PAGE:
Computer Crime Research Center


Police units to target cybercrime

Date: March 31, 2006
By: Sophia Fischer

An increase in high-tech crime is forcing police to undergo special training to successfully investigate such cases.

To ensure there are enough trained investigators the Thousand Oaks City Council approved a $40,207 payment last week to help fund three new computer forensic examiner positions in the Ventura County High-Tech Task Force.

"Just about every investigation conducted these days seems to have a correlation to computers," said Thousand Oaks Police Chief Dennis Carpenter.

According to a city staff report, devices including computer hard drives, digital cameras, cellphones and personal digital assistants (PDAs) can all contain evidence necessary for law enforcement to retrieve in solving crimes.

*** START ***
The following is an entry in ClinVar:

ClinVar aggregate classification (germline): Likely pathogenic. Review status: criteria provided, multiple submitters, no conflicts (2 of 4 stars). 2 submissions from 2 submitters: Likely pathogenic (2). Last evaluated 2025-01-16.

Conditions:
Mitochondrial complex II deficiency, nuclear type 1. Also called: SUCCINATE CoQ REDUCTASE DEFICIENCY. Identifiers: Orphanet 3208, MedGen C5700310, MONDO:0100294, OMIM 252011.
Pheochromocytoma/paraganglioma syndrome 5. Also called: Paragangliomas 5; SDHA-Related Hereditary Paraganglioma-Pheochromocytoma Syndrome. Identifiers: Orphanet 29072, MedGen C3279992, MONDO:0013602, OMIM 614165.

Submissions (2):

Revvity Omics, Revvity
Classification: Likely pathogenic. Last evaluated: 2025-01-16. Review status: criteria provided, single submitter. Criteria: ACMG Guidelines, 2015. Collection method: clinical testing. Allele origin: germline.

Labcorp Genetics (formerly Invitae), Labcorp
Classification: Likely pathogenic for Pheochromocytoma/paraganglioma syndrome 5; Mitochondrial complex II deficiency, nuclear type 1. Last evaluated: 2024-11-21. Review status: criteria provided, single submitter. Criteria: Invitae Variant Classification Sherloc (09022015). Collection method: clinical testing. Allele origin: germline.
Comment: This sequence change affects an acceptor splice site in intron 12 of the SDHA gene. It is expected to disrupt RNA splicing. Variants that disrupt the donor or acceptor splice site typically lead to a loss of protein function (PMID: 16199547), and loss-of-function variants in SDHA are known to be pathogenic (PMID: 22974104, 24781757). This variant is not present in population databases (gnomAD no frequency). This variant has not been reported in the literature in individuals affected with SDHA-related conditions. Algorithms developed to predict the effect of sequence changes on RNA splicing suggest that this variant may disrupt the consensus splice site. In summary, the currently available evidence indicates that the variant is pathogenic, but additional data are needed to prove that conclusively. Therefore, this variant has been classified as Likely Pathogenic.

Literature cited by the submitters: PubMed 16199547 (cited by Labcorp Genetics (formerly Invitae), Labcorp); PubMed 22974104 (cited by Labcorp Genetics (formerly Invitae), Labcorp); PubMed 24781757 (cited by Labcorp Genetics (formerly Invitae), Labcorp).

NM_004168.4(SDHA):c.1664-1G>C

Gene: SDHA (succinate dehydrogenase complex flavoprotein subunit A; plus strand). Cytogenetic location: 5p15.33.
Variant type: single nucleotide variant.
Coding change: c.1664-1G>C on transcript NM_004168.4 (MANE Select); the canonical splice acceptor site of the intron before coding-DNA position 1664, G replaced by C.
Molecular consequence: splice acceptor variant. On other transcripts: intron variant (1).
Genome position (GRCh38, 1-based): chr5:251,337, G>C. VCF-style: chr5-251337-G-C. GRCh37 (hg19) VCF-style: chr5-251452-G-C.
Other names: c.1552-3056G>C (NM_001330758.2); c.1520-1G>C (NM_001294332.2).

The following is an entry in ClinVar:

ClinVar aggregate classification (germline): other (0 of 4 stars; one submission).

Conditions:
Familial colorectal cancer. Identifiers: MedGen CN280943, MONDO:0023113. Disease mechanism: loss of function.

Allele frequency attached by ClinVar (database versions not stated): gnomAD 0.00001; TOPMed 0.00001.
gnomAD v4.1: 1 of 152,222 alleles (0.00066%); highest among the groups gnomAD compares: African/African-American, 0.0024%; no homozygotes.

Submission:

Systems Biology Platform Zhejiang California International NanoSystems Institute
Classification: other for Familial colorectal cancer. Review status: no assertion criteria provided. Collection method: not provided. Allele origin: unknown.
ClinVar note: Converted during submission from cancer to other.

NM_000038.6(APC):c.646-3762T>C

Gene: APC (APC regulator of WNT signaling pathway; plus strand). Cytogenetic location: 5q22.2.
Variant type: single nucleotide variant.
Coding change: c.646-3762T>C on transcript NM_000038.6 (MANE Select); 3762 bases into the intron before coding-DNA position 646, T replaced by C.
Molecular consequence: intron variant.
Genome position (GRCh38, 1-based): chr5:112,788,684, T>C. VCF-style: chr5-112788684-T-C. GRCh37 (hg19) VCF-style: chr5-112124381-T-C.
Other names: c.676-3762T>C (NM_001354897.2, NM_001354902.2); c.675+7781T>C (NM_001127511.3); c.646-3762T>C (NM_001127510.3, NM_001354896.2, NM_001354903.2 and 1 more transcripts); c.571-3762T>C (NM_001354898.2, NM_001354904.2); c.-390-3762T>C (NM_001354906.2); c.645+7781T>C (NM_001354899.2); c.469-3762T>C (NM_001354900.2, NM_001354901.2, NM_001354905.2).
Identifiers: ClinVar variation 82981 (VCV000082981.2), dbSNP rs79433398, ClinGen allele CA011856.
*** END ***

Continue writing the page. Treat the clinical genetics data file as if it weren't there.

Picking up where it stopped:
As computer storage capacities have grown, so has the time it takes investigators to conduct a forensic exam of a computer.

Two years ago, the average computer forensic exam took 20 to 40 hours. Today it takes twice as long--40 to 80 hours.

Every city in the county together with the unincorporated areas are contributing financially to the cost of the new positions.

Contributions are based on population, and the total to be provided by all of the cities combined in fiscal year 2006-07 is more than $259,000.

The only city providing more funding than Thousand Oaks is Oxnard, which has a population of nearly 181,000, compared with the 127,000 residents in Thousand Oaks. Oxnard will kick in nearly $59,000 to help fund the task force.
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